Bargain of the Week #1: Pavement – Westing (by musket and sextant)
by Thomas Blake
Fuck the disco revival. We’ve had enough of pale bedroom-bound guys making records that sound like Chic/Earth Wind and Fire/Boney M. We’ve had enough of album covers depicting French chaps dressed up as disco-dildos. I’ll say it again, but louder, so you can hear it through your stupid sci-fi bellend helmet: FUCK THE DISCO REVIVAL.
This summer, as we sit indoors nursing our hay fever with white wine straight from the bottle we’d be much better off looking back to the nineties, to grunge, to the jagged underside of pop culture, the American Dream gone shitty, and in particular to slacker aesthetic of acts like Sonic Youth, pre-Loser Beck, The Breeders, early Built To Spill, Dinosaur Jr. and Pavement. These bands, particularly Sonic Youth and Pavement, made music that was so close to not being music that any teenager felt they could make something similar. It was lo-fi taken to the extremes, punk without the politics or the posturing, anti-cool to the extent that it was actually cool as fuck. Despite its DIY ethic, its seeming lack of effort, it was a sound that only a few bands managed to pull off.
The sound and philosophy – or lack of philosophy – of these bands has influenced some truly incredible acts, right up to the present day: Pavement spin-offs The Silver Jews, indie-folk pioneers Neutral Milk Hotel, and anti-folkers like Jeffrey Lewis and Moldy Peaches all owe a debt, as do acts as diverse as lovelorn losers Weezer and riot grrrl stalwarts Bikini Kill. The genre’s wit and attitude even found its way into post-hardcore groups like literate Welsh upstarts Mclusky.
I am in the Sue Ryder charity shop. There is everything you would expect from a charity shop. Sweat-stained tweed. A teapot that is also a clock. An overpriced rocking chair with a dubious stain right where you don’t want a dubious stain. A record player worth about a fiver which, because of PAT testing rules, they’re selling for fifty quid. And something else.
I see it before I have the chance to touch it. The typeface is the first thing that gets me. It’s kinda pencilly. It’s not Dvorak’s New World Symphony played on spoons. It’s not Dirty Dave Does The Wurzels. It’s an actual album, and it says Pavement on the front of it. Pavement. The band I should have loved at the time but never had the chance to get into until much later, to the extent that I’ve spent the last year or two trying to catch up on what I’ve missed.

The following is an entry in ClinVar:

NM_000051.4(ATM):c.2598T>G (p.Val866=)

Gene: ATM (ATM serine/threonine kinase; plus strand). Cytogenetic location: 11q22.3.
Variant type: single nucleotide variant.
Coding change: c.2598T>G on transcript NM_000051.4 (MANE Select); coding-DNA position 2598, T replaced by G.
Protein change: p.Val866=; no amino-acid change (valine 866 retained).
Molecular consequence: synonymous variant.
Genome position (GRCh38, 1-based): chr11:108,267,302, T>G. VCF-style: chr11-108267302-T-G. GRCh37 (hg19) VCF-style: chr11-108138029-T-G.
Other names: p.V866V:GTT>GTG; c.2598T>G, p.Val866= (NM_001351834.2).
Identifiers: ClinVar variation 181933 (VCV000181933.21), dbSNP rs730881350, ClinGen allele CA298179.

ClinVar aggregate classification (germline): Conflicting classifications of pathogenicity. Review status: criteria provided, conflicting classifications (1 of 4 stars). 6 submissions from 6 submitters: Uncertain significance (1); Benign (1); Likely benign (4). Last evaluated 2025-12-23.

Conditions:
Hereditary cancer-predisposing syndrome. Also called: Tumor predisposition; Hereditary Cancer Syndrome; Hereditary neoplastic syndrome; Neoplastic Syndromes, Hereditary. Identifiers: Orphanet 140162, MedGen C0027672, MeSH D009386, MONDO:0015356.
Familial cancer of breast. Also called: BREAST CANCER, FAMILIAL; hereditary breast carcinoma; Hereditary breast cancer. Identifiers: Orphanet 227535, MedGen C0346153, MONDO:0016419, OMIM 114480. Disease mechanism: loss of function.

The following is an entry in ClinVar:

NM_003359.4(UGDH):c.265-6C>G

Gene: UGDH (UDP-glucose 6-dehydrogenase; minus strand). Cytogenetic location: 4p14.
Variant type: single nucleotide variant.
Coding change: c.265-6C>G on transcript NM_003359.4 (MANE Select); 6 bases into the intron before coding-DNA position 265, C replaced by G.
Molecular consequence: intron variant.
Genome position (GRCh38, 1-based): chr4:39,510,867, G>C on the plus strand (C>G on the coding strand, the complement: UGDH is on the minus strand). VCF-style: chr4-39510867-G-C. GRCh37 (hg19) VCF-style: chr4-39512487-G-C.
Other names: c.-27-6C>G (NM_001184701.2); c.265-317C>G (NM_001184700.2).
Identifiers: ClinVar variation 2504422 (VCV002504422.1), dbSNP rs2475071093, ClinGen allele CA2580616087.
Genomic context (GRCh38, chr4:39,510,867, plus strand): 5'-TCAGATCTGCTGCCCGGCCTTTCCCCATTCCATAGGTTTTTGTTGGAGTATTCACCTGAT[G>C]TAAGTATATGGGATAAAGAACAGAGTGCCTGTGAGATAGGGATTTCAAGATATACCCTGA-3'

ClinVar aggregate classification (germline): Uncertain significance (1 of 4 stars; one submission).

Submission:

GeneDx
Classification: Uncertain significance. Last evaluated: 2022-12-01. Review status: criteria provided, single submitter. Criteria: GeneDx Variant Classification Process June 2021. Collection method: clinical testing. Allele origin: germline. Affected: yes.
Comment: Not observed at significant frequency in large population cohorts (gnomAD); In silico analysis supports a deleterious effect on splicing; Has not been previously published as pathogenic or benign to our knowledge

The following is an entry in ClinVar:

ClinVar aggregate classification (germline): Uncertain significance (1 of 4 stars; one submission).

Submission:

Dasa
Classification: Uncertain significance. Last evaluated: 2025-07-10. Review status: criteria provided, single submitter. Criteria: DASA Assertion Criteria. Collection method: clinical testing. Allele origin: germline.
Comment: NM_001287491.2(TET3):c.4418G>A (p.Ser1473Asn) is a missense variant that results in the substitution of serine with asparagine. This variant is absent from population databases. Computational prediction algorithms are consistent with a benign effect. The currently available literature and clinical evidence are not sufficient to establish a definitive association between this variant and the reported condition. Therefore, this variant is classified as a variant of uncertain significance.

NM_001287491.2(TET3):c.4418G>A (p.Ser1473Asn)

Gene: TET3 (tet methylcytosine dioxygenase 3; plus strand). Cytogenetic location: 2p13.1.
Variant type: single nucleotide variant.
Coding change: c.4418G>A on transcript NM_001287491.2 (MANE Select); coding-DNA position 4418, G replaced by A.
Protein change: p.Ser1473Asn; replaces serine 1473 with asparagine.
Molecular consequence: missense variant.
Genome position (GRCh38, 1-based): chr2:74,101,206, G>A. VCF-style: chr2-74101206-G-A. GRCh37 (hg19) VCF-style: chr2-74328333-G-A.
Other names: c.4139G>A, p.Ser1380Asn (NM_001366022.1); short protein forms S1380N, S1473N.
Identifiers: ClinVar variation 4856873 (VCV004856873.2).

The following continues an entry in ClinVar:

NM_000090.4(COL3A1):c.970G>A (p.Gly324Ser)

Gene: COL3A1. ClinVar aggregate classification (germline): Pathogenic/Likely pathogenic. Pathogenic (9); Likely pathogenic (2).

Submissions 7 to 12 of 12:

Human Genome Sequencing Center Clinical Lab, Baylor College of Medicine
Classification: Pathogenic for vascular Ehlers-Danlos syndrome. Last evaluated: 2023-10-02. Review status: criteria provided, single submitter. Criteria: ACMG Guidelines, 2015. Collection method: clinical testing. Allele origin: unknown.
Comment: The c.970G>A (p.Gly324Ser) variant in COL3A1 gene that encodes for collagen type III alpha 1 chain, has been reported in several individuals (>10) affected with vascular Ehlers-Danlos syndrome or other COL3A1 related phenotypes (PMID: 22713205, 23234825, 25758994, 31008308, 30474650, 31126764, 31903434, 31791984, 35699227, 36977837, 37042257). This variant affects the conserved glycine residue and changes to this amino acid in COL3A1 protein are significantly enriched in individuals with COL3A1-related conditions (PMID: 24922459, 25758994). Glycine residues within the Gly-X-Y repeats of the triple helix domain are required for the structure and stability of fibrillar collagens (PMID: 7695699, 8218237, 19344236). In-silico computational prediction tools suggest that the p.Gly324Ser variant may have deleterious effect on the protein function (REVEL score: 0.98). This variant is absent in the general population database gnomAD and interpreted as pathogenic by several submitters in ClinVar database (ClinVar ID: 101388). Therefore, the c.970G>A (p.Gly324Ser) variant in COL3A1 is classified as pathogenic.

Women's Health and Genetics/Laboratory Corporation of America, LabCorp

I start running towards the modest rack of records.
I stop running when a crone of at least eighty years crosses my path.
You see, I am pushing a pushchair, and this is deadly when you’re in a charity shop. If there are no customers, the staff will get you. She bends over. Her distended Adam’s apple swings pendulously like a marble in an udder. She looks like a turkey with face cancer.
‘He’ll be teething soon,’ she crows. I nod assent. I know from bitter experience that one cannot engage these people in conversation, but I can’t help taking her postulation on board. There is a perverse kind of wisdom in those udders. As she turns her head to follow me across the room the grey flesh under her eyes swings after her in the depressing catenary droop of a broken executive toy.
The record costs two pounds. For a millisecond I entertain the idea that it might be by a different Pavement, that I might be buying an LP by an unsigned Britpop band from Corsham. But the song titles convince me otherwise. Heckler Spray. Drive By Fader. Spizzle Trunk. You can’t make that shit up. Unless you’re Stephen Malkmus.
‘You’ll enjoy that’, says the crone, as I cross her palm with silver.
Westing (by musket and sextant) is not a real album. It consists of a bunch of EPs recorded before full-length début Slanted and Enchanted. But it’s early Pavement, and as such it’s not an easy listen. The hiss, the literate shoutiness, the warped, frayed guitars – they’re all there. As are the pop melodies, although, as you’d expect from a man as bloody-minded as Malkmus, they’re hidden in thin, precious seams between schist-like layers of detuned squall.
Box Elder might have been an anthem if anybody had been listening at the time. Maybe Maybe might have been an anthem if Malkmus had sung rather than squawked and spluttered. Price Yeah! could almost be a sun-frazzled White Light/White Heat era Velvets anthem. Debris Slide’s chorus is surf-pop anthem simplicity with added pain. None of these songs could or will ever be an anthem. And this is what pisses me off. The use of the word ‘anthem’ to describe anything vaguely catchy purveyed by sweatless, ageless robots, anything that aims to become the ‘sound of the summer’ on the back of it’s big name production team and massive advertising push. Anthems to what exactly? Saleability? Mediocrity? The tyranny of the majority? Anthems to doomed artistic integrity?
The elderly lady is right. I do enjoy Westing. It takes a few listens. It takes a toothpick to winkle out some of the melodies. It takes, for want of a better word, engagement. But when I have engaged (which is what you have to do to become a music fan, by the way), I start to enjoy. I start to realise I’ve found my sound of the summer.
Post-script: he hasn’t started teething yet. Even the wisest among us can’t be right all the time.